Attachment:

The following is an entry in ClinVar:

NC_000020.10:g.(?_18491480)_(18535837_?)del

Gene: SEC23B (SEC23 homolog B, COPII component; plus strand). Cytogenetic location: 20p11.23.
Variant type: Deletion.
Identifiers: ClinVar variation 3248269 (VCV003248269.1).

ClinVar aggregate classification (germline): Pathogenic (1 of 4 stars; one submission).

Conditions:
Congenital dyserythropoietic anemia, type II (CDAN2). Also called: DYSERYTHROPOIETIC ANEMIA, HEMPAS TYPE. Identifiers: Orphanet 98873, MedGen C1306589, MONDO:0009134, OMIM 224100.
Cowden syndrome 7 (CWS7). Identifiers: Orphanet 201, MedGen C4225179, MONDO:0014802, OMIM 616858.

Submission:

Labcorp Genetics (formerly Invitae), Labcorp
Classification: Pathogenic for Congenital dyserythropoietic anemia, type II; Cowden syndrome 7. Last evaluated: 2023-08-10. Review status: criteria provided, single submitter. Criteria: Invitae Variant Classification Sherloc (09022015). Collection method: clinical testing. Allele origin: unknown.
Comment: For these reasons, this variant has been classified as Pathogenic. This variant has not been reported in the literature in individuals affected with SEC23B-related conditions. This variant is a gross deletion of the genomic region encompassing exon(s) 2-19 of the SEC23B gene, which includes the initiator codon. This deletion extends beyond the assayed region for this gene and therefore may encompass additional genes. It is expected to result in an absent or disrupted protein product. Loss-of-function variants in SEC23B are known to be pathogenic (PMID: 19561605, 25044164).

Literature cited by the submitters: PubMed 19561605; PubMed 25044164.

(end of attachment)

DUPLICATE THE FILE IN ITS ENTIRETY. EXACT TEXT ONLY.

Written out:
The following is an entry in ClinVar:

NC_000020.10:g.(?_18491480)_(18535837_?)del

Gene: SEC23B (SEC23 homolog B, COPII component; plus strand). Cytogenetic location: 20p11.23.
Variant type: Deletion.
Identifiers: ClinVar variation 3248269 (VCV003248269.1).

ClinVar aggregate classification (germline): Pathogenic (1 of 4 stars; one submission).

Conditions:
Congenital dyserythropoietic anemia, type II (CDAN2). Also called: DYSERYTHROPOIETIC ANEMIA, HEMPAS TYPE. Identifiers: Orphanet 98873, MedGen C1306589, MONDO:0009134, OMIM 224100.
Cowden syndrome 7 (CWS7). Identifiers: Orphanet 201, MedGen C4225179, MONDO:0014802, OMIM 616858.

Submission:

Labcorp Genetics (formerly Invitae), Labcorp
Classification: Pathogenic for Congenital dyserythropoietic anemia, type II; Cowden syndrome 7. Last evaluated: 2023-08-10. Review status: criteria provided, single submitter. Criteria: Invitae Variant Classification Sherloc (09022015). Collection method: clinical testing. Allele origin: unknown.
Comment: For these reasons, this variant has been classified as Pathogenic. This variant has not been reported in the literature in individuals affected with SEC23B-related conditions. This variant is a gross deletion of the genomic region encompassing exon(s) 2-19 of the SEC23B gene, which includes the initiator codon. This deletion extends beyond the assayed region for this gene and therefore may encompass additional genes. It is expected to result in an absent or disrupted protein product. Loss-of-function variants in SEC23B are known to be pathogenic (PMID: 19561605, 25044164).

Literature cited by the submitters: PubMed 19561605; PubMed 25044164.